16- vs 24-bit .wav for production purposes

Questions about producing? Ask them here.
Good day,

I do most mixing within LMMS, but I also use Audacity to do a few things such as adding a second of silence at the beginning.

I always export my tracks as .wav files. However I noticed today that I've been exporting 16-bit .wav all along in audacity while LMMS or 24 bit files.

The question is that is there any noticeable difference between the two for the average home producer?

I can't hear the difference, but I wonder if people can and if they think it matters.
beEcue wrote:
Wed Jul 29, 2020 7:51 pm
Good day,

I do most mixing within LMMS, but I also use Audacity to do a few things such as adding a second of silence at the beginning.

I always export my tracks as .wav files. However I noticed today that I've been exporting 16-bit .wav all along in audacity while LMMS exports 32 (or 24?) bit files.

The question is that is there any noticeable difference between the two for the average home producer?

I can't hear the difference, but I wonder if people can and if they think it matters.
I couldnt tell too, as a self taught myself and using average headphones. But from what I know, 16 bit can handle less dynamic range than the bigger values eg 24 bit or 32 bit float. Which means, a louder song is more compatible to 24/32 than 16 bit. And the hi end frequencies might sound better if combined with higher samplerates, sadly there seems to be no settings for LMMS to change the rate other than 41k something

Some people and lay persons would never notice, let alone thinking if its important, except audiophiles. Heck, even my classmates download music illegally on Youtube to mp3 sites on an mp3 128 kbps format (mp3 is "always" 16 bit) and when they blast the songs on class event parties & competitions/performance (before covid) no one gives a sh*t on the sound quality.

Therefore it doesnt matter much - they dont care if its a WAV or crappy compressed mp3 as long as the sound, the singing parts, instruments, percussion etc etc are still distinguishable. (But, the higher quality, the better. I'm only implying they dont really care about the tiniest details like when the high end freq gets capped due to compression or it's very little bit softer because it used 16 bit instead of 24)

On an unrelated note: but they (my mates) get "off" when it's high quality + very big file size, larger bandwidth needed for data to stream if you provide the master file for download or playing on lossless/uncompressed audio stream. If youre from a developed country where Internet is stable, shouldnt be a problem.

When a fellow producer is listening to my songs, I must provide hq copies since they are knowledgeable about this and some care about smol details
vortexsupernova wrote:
Thu Jul 30, 2020 7:12 am
I couldnt tell too, as a self taught myself and using average headphones. But from what I know, 16 bit can handle less dynamic range than the bigger values eg 24 bit or 32 bit float. Which means, a louder song is more compatible to 24/32 than 16 bit. And the hi end frequencies might sound better if combined with higher samplerates, sadly there seems to be no settings for LMMS to change the rate other than 41k something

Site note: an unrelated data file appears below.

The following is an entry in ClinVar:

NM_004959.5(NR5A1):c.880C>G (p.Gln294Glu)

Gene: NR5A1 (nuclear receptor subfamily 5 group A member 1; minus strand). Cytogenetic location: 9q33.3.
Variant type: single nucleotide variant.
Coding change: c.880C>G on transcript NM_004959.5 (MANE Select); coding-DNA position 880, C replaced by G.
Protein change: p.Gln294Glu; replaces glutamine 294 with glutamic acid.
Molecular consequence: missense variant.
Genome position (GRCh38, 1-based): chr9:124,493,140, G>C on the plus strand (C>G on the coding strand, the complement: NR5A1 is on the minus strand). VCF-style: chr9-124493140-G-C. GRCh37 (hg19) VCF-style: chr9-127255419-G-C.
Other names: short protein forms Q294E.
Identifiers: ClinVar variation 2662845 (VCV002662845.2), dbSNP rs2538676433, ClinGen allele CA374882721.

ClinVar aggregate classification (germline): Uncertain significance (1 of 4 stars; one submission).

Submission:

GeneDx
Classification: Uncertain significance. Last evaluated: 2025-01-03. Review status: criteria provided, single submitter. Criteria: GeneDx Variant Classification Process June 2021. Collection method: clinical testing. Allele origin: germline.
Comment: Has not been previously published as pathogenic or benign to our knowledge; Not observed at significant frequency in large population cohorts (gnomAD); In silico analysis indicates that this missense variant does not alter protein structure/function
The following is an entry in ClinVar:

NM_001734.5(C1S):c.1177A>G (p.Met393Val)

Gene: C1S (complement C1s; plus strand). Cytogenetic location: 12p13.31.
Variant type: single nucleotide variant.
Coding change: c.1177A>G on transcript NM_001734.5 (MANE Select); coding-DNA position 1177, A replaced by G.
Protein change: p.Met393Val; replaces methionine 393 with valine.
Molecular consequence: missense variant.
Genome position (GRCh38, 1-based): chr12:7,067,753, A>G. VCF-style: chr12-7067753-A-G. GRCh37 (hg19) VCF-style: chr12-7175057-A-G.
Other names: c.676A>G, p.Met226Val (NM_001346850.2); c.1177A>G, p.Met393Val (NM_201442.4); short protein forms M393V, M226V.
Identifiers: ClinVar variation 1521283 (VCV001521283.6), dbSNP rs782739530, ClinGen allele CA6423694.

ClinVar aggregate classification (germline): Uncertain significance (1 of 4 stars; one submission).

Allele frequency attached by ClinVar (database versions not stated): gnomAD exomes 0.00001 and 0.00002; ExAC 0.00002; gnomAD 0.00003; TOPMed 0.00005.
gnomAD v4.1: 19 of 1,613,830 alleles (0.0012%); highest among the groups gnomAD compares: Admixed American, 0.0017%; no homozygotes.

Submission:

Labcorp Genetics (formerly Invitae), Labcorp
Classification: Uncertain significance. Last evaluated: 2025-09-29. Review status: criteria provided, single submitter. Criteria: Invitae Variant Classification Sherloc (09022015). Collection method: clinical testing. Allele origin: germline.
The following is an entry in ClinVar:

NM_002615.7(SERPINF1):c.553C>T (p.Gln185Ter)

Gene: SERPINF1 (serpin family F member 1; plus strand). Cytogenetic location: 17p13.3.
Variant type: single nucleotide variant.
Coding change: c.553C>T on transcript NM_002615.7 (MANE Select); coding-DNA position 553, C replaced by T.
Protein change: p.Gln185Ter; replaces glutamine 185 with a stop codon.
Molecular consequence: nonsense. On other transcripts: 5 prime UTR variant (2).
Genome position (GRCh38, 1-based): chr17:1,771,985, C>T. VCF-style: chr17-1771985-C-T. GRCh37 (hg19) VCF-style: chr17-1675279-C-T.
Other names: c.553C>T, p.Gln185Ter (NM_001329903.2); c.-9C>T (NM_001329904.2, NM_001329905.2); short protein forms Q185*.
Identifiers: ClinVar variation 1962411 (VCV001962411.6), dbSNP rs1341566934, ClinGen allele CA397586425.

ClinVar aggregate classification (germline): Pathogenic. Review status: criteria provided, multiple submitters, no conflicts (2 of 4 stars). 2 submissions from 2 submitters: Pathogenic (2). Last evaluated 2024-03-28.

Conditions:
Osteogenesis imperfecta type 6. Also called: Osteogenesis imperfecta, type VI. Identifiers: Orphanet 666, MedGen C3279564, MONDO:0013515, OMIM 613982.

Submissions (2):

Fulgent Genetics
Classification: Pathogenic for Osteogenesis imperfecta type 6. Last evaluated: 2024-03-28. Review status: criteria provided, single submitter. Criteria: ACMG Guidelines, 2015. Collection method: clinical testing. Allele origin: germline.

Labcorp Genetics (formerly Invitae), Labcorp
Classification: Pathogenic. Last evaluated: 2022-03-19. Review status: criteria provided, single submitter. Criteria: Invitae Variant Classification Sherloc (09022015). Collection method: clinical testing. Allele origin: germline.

Some people and lay persons would never notice, let alone thinking if its important, except audiophiles. Heck, even my classmates download music illegally on Youtube to mp3 sites on an mp3 128 kbps format (mp3 is "always" 16 bit) and when they blast the songs on class event parties & competitions/performance (before covid) no one gives a sh*t on the sound quality.

Therefore it doesnt matter much - they dont care if its a WAV or crappy compressed mp3 as long as the sound, the singing parts, instruments, percussion etc etc are still distinguishable. (But, the higher quality, the better. I'm only implying they dont really care about the tiniest details like when the high end freq gets capped due to compression or it's very little bit softer because it used 16 bit instead of 24)

On an unrelated note: but they (my mates) get "off" when it's high quality + very big file size, larger bandwidth needed for data to stream if you provide the master file for download or playing on lossless/uncompressed audio stream. If youre from a developed country where Internet is stable, shouldnt be a problem.

When a fellow producer is listening to my songs, I must provide hq copies since they are knowledgeable about this and some care about smol details
If it's mainly an issue of dynamic range, then it doesn't matter much if I export the final product at 16 bits because all my tracks are dynamic range compressed anyway (I don't want to be part of the loudness wars, but it's not really a choice in 2020). Because after reading your response, I came to the realisation that 16-bit WAV 44100 Hz is identical to the CD standard (at least I think so, correct me if wrong), and I know that CD quality has a dynamic range of 96 dB. When it comes to electronic music, 96 dB is all you need; people rarely listen to music at a level above 100 dB at home and although clubs go up to 110 dB, you can't hear anywhere close to 14 dB anyway.

I suppose it probably only matters when you are working with stems for production purposes. In which case LMMS has been exporting 24-bit all along.

Regarding sample rate, you do have the option to export from 44.1 kHz all the way up to 192 kHz in the export menu. I've been using 44.1 kHz (I set a relatively steep roll-off for audio frequencies above 18 kHz, so I think this is adequate), but I wonder if distortion is a problem at 44.1.